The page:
Barth syndrome is a rare condition that occurs almost exclusively in males. Symptoms include an enlarged and weakened heart. The condition is present at birth or becomes evident early in life. Life expectancy is shortened and there is no treatment.
The laboratory of Madesh Muniswamy, PhD, in the Long School of Medicine, found a clue about the processes that underlie this devastating condition.
The body runs on energy made by cell structures called mitochondria. The Muniswamy lab studied the interaction of a protein called MCU (mitochondrial calcium uniporter) with a phospholipid (fat) called cardiolipin. This fat is part of the mitochondria walls.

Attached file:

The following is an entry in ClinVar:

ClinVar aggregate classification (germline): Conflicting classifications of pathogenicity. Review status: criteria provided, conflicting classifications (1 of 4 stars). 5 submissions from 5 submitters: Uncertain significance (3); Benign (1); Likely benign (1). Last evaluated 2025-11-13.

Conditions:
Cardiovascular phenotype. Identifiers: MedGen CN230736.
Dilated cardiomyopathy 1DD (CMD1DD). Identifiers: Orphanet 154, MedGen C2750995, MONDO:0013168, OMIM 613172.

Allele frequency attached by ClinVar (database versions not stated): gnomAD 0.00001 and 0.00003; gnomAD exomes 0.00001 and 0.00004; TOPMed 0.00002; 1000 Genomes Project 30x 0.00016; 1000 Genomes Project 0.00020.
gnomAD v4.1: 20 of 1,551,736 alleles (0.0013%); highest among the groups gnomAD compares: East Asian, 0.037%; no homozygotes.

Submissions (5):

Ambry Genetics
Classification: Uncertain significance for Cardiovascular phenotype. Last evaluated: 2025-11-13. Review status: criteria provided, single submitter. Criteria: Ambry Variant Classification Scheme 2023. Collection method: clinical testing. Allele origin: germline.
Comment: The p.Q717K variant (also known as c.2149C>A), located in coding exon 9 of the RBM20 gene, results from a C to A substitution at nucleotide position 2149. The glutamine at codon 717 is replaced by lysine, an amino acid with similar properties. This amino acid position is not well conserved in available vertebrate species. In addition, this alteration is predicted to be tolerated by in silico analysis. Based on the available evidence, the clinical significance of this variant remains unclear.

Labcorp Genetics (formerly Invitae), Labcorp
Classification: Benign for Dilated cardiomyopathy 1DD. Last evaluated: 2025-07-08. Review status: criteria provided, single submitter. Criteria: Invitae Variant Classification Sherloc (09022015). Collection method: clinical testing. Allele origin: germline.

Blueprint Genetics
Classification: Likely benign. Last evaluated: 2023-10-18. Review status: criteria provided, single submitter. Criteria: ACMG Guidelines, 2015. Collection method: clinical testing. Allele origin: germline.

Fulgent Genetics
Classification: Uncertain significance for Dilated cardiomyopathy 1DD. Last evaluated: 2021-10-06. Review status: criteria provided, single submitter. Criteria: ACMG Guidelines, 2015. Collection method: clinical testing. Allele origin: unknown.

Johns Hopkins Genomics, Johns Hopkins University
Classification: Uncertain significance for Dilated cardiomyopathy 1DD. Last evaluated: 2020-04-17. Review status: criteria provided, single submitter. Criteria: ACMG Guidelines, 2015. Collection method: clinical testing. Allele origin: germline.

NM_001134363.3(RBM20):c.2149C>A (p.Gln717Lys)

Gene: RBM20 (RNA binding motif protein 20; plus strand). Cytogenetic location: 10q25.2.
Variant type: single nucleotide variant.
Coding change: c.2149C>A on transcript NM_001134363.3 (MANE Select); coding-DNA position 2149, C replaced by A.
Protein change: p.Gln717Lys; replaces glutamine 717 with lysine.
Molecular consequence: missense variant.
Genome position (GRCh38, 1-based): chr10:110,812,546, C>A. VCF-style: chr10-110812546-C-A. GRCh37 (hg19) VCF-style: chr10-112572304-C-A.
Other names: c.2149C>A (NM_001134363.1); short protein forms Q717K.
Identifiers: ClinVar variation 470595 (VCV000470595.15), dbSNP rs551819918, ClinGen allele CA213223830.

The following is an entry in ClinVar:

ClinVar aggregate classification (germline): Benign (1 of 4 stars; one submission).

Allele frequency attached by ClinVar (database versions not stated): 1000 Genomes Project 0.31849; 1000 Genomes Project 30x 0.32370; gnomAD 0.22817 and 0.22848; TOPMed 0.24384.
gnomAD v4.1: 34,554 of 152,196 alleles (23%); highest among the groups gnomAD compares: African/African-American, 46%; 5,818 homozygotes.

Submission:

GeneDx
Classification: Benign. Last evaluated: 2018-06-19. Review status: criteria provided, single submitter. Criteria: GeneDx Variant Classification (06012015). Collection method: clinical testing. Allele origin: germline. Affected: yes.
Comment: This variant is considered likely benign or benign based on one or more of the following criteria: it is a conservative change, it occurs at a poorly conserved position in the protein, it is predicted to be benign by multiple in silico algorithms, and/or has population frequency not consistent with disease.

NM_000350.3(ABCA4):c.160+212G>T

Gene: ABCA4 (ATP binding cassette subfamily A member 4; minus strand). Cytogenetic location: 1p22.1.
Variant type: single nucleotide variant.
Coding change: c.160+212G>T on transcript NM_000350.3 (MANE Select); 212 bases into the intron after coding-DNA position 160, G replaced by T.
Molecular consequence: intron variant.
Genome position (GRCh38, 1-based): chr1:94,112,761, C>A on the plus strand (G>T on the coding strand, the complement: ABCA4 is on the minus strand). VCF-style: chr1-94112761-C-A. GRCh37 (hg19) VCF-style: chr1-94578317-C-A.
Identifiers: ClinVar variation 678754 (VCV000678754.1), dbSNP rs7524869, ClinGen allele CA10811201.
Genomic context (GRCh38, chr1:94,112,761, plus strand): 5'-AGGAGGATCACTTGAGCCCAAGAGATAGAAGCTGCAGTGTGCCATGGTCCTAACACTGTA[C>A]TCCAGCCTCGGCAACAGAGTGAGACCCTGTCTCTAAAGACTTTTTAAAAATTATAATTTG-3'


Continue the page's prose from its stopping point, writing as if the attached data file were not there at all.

The team found that cardiolipin’s binding with MCU acts as an on switch for energy production. When the two bind together, calcium ions rush into the mitochondria to produce energy needed during physiologic processes such as fasting and feeding.
The connection to Barth syndrome? Loss of energy.
“We observe reduced abundance and activity of MCU in cells of mammals that model Barth syndrome, and we also see a partial loss of cardiolipin in the cells,” Dr. Muniswamy said.
“Consistently, MCU is also decreased in the cardiac tissue of human Barth syndrome patients, raising the possibility that impaired MCU function contribute to Barth syndrome pathology,” he said.
The study, coauthored with colleagues at Texas A&M University, Harvard and MIT, is in Proceedings of the National Academy of Sciences.